UniCredit's regional head claimed that while tax alone is no reason to exit a country, the imposition of more costs "would really break the camel's back". That is a clear reference to the ongoing push by the government for a final solution to the issue of forex mortgage loans. A three-month scheme in 2011 forced the banks into losses of €1bn or so. "We cannot keep on going like this. If they start again with a new round, we will reconsider," Papa said.
That makes the Italian bank just the latest to suggest that it is tiring of efforts to remain in Hungary. The banks lined up in 2010-11 to pledge their commitment to the market. However, they're starting to go down like nine pins. Raiffeisen Bank International - which owns CEE's second biggest banking network - said on November 19 that it is examining offers for its Hungarian unit. UniCredit compatriot Intesa Sanpaolo and Bayerische Landesbank are both actively looking to sell their subsidiaries, although the level of bad loans and the uncertainty over the huge volume of forex debt means any exodus will haves to be painfully slow.
Back at UniCredit, while other CEE countries, particularly to the south, have bank analysts worried over the level of bad loans and government policymaking, Papa suggested the Italian bank sees those issues as survivable. Papa reiterated that he is not worried about the potential impact of bank stress tests on its unit in Slovenia. "So far I don't have any indication that we are going to have a problem" from the results which are due on December 12, he said, calling its unit there "overcapitalised".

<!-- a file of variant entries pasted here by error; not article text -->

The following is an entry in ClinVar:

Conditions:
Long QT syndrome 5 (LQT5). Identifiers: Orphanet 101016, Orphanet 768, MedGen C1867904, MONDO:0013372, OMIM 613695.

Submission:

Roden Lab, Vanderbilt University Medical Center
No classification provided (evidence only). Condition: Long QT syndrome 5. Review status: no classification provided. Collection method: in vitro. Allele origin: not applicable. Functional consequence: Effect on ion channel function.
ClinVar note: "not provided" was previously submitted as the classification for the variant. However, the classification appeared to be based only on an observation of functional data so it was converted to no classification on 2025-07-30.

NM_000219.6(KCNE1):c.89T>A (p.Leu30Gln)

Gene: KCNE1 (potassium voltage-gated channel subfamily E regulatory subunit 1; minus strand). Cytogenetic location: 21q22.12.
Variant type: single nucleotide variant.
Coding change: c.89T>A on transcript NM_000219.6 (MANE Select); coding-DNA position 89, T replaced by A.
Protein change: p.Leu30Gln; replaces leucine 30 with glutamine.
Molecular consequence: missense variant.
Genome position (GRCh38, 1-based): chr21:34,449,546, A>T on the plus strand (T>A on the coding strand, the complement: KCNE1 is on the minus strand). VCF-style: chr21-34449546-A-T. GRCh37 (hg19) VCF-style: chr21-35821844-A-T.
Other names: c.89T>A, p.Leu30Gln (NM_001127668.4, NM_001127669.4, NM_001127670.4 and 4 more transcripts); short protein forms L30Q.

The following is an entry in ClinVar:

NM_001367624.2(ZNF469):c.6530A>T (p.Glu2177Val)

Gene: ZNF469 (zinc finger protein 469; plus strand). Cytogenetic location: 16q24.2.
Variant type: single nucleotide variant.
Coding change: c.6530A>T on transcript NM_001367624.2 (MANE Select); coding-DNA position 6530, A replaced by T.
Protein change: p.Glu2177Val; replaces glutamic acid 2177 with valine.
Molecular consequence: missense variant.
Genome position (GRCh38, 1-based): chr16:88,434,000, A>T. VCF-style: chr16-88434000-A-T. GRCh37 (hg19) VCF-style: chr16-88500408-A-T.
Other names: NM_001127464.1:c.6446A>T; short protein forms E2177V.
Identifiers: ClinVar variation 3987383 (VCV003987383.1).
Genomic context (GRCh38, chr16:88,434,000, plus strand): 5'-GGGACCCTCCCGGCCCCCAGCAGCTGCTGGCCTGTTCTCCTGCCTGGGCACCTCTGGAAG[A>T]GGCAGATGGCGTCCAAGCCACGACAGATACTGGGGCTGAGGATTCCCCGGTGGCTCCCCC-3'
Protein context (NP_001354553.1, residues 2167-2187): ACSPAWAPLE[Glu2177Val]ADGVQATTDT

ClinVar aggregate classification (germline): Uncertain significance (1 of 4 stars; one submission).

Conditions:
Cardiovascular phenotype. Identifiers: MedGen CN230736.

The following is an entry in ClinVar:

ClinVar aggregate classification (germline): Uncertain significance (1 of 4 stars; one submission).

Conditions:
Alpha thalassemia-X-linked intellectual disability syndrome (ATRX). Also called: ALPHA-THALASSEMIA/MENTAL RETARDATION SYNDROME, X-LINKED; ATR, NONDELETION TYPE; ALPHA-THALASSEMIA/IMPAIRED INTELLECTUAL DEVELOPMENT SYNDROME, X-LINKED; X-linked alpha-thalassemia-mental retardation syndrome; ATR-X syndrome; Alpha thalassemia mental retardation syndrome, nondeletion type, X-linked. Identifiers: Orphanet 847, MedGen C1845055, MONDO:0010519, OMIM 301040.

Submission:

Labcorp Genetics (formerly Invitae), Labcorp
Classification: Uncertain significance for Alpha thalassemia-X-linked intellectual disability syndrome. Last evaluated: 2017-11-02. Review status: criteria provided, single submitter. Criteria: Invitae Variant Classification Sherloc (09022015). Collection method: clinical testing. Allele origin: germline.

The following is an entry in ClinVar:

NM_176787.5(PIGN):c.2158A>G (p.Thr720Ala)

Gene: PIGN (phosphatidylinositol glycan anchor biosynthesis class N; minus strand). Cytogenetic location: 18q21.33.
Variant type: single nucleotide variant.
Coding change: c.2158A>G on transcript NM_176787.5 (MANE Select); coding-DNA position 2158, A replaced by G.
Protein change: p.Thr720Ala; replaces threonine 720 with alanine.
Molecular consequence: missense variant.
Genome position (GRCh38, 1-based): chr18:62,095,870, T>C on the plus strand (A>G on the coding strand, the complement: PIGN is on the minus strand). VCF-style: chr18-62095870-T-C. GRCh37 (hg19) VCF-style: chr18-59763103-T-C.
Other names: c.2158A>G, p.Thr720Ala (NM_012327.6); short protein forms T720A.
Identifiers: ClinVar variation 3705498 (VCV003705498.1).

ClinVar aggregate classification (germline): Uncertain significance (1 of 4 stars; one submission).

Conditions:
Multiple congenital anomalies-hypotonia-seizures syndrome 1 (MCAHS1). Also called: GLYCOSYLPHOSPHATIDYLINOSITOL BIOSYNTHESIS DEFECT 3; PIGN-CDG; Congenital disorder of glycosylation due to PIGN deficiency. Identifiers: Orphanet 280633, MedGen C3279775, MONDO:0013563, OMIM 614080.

He added that a recent ruling in Croatia on forex mortgage loans is also not alarming, as it will not apply retroactively. "There will be no losses but less revenues," he said.
The difference between Ukraine and Hungary - both of which have banking and financial systems reported to be amongst the most precarious in CEE - may well be that the former could soon lose an authoritarian government widely speculated to rule according to the interests of closely-linked business groups. In the latter, Fidesz is lined up to win another term in elections due by spring next year.
The prospect of another four years at least of pressure - Orban has called for a reduction in foreign ownership of the country's banks - coupled with continued losses appears to have many thinking again on previous pledges to remain in the market and ride out the Fidesz storm. Right now, according to analysts at Citigroup, the foreign banks are at a tipping point. "Considering the losses accumulated since 2010, large foreign banks are at breakeven currently," they note. "Given the prospect of a low profitability outlook their market share may decline."
Claiming to be seeking to clarify Papa's comments, the Italian bank issued a press statement. "UniCredit clearly intends to stay in Hungary. Its local bank is still one of a very few profitable banks there," it read. It then added: "Nevertheless we are closely monitoring the local business environment in order to adapt our business model in time and to secure positive results. We are not interested in bidding for the local subsidiary of Raiffeisen."